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Do you think Jay Cutler wishes he had stayed in Denver?

Packers cornerback Ryan Bush bears down Bears quarterback Jay Cutler contribute sack second half Chicago Bears 27-17 loss Green Bay

Packers cornerback Ryan Bush bears down on Bears quarterback Jay Cutler to contribute to a sack in the second half of the Chicago Bears 27-17 loss to the Green Bay Packers Sunday September 25, 2011 at Soldier Field in Chicago. | Tom Cruze~Sun-Times

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Updated: January 8, 2012 1:15AM

Dressed in suits and carrying briefcases, Jerry Angelo and Tim Ruskell walked briskly down the hallway outside the Bears’ locker room after Sunday’s 27-17 loss to the Green Bay Packers, four eyes staring straight ahead, presumably ­attempting to make a clean escape.

The Bears’ general manager and director of player personnel had to realize what was obvious to everyone. The talent gap between the Bears and defending Super Bowl Champion Packers isn’t narrowing. It’s widening. Worse yet, 34 games into his Bears career, the franchise quarterback isn’t improving. He’s ­regressing.

Jay Cutler demanded a trade three years ago when former Denver Broncos coach Josh McDaniels made him feel unwanted. Two-plus seasons later, if he wanted out of Chicago, it would be understandable. His career is being held hostage by two of Angelo’s pet theories, and that’s not likely to change anytime soon.

While most teams build their teams around their franchise quarterback, Angelo has hoped Cutler could elevate mediocre offensive talent while he tries to reload a defense undermined by years of poor drafts. Meanwhile, Cutler doesn’t have the protection, scheme or weapons to match his rival, the Packers’ Aaron Rodgers.

Angelo so believes that a successful offensive line is less about talent and more about continuity and communication that he failed to properly address the team’s most glaring weakness during the offseason, resulting in Cutler being ground into paste against the New Orleans Saints last week and the third-lowest rushing total in franchise history against the Packers.

In other words, because of deficiencies up front, the Bears can’t protect the quarterback and they can’t run the ball, leaving Cutler ­precious few options.

Angelo so staunchly believes that quarterbacks make receivers and not vice versa that he failed to upgrade another obvious deficiency. In fact, considering offseason moves consisted of, in effect, trading Greg Olsen for Roy Williams and Dane Sanzenbacher, the Bears might be worse off in the pass-catching department than they were a year ago.

There’s no doubt Angelo would disagree with this assessment. However, after watching a historically inept offense perform as incompetently as ever for two weeks in a row, there are few other explanations. Players still learning Mike Martz’s complex offense is no longer an excuse, if it ever was. The offense either lacks talent or quality coaching. There are no other alternatives.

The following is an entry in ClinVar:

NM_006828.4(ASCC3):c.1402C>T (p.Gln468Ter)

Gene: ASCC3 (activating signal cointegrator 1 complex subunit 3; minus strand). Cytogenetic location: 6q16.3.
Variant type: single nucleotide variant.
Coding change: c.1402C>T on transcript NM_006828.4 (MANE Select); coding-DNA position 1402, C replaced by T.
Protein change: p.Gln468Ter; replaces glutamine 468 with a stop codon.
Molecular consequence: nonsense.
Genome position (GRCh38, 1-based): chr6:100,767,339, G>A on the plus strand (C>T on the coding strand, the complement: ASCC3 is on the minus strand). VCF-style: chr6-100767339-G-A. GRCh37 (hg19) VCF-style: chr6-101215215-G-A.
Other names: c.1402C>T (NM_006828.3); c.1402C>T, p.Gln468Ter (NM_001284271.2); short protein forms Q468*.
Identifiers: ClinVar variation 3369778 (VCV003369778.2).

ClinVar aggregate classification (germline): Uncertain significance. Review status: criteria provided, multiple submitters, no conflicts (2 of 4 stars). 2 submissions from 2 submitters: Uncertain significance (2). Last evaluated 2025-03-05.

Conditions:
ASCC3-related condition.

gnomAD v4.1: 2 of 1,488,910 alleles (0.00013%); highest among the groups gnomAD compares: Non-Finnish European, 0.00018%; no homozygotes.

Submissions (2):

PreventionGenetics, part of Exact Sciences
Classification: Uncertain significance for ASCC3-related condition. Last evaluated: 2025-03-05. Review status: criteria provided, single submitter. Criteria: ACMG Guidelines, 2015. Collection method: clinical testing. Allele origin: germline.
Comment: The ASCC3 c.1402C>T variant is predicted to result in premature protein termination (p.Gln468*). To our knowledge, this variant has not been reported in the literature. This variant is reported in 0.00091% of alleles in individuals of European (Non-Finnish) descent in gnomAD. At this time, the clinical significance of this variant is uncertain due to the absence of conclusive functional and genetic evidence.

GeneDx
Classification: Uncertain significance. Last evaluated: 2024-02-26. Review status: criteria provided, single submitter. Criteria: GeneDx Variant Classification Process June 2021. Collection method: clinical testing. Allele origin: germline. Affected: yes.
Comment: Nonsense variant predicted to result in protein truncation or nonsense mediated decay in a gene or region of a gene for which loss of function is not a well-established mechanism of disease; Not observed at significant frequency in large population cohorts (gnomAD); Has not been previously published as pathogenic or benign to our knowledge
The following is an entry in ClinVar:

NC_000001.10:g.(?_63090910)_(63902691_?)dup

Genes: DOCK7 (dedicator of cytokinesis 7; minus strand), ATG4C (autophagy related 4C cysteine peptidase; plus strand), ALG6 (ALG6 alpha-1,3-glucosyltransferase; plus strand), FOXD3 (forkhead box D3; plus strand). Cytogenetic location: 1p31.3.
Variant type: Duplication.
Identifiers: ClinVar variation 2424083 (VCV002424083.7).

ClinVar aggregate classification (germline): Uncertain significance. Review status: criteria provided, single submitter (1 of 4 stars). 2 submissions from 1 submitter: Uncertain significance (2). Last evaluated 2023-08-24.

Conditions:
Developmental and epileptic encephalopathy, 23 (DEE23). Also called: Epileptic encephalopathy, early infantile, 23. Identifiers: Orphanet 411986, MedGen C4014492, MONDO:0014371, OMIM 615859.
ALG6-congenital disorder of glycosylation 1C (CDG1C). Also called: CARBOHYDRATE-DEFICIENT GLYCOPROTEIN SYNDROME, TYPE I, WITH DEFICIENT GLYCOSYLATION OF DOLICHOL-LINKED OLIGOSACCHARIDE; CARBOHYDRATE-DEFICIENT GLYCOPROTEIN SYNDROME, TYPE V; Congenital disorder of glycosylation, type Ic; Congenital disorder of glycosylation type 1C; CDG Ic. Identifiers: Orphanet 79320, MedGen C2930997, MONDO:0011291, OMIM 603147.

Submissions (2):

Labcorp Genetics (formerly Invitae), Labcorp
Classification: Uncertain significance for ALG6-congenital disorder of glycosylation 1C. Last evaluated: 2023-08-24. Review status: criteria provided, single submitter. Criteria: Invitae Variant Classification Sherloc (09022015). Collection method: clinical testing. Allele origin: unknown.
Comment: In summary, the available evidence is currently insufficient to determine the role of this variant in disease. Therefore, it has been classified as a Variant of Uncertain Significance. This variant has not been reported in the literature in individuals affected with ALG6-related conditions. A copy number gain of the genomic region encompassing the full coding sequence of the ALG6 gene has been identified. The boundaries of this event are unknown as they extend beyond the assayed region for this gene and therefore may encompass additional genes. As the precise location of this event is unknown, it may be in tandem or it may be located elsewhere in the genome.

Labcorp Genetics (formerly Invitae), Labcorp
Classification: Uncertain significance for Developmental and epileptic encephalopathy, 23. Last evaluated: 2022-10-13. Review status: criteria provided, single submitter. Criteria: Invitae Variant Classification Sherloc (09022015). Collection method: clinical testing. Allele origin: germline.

Cutler played one of his worst games against the Packers. He overthrew receivers. The improved fundamentals he brought into this season are a memory. The hands of the intuitive, internal clock all quarterbacks must have to know when to get rid of the ball are spinning crazily in opposite directions. He often holds the ball to long, although it’s difficult to blame him for trying to make a play while putting his health at risk. When he has time, he sometimes throws the ball too soon.

It was so bad at times against the Packers that a name that should make Bears fans shudder came to mind: Jim Everett. The former Purdue and Los Angeles Rams quarterback took such a ferocious beating for so many years that he lost his confidence and became ineffective.

Was that Everett’s fault? How many hits does a quarterback have to take before something as instinctual as self preservation kicks in?

The cold truth is the Packers and more talented, deeper and younger. Offensively, they are also better coached. With the exception of Matt Forte, is there one offensive player for the Bears who could start for the Packers? Or think of it this way: If the Packers and Bears swapped quarterbacks, the Cutler-led Packers would still have the superior offense.

Cutler isn’t failing the Bears. The Bears are failing Cutler. Angelo keeps insisting he’s right while the evidence is proving otherwise. Meanwhile, Cutler is regressing instead of progressing, the Packers and Detroit Lions are running away with the NFC North and Brian Urlacher, Lance Briggs and Julius Peppers aren’t getting any younger.

Martz is in the final year of his contract. If the offense doesn’t ­improve, he could be gone, and that would mean Cutler would be on his third offensive coordinator since joining the Bears.

Forte wants a new contract. When negotiations went nowhere during training camp, Angelo postponed talks until after the season. Given all that, Forte might consider moving on at season’s end. Given the state of the running game, which is coming off its lowest production since 1956, when gas cost 22 cents, who could blame him?

Don’t be surprised if while attempting to avoid slobbering defensive linemen while trying to complete passes to well-covered receivers, Cutler wonders if he might have been better off staying in Denver. From Chicago, the idea of playing in John Elway’s shadow probably seems less daunting.

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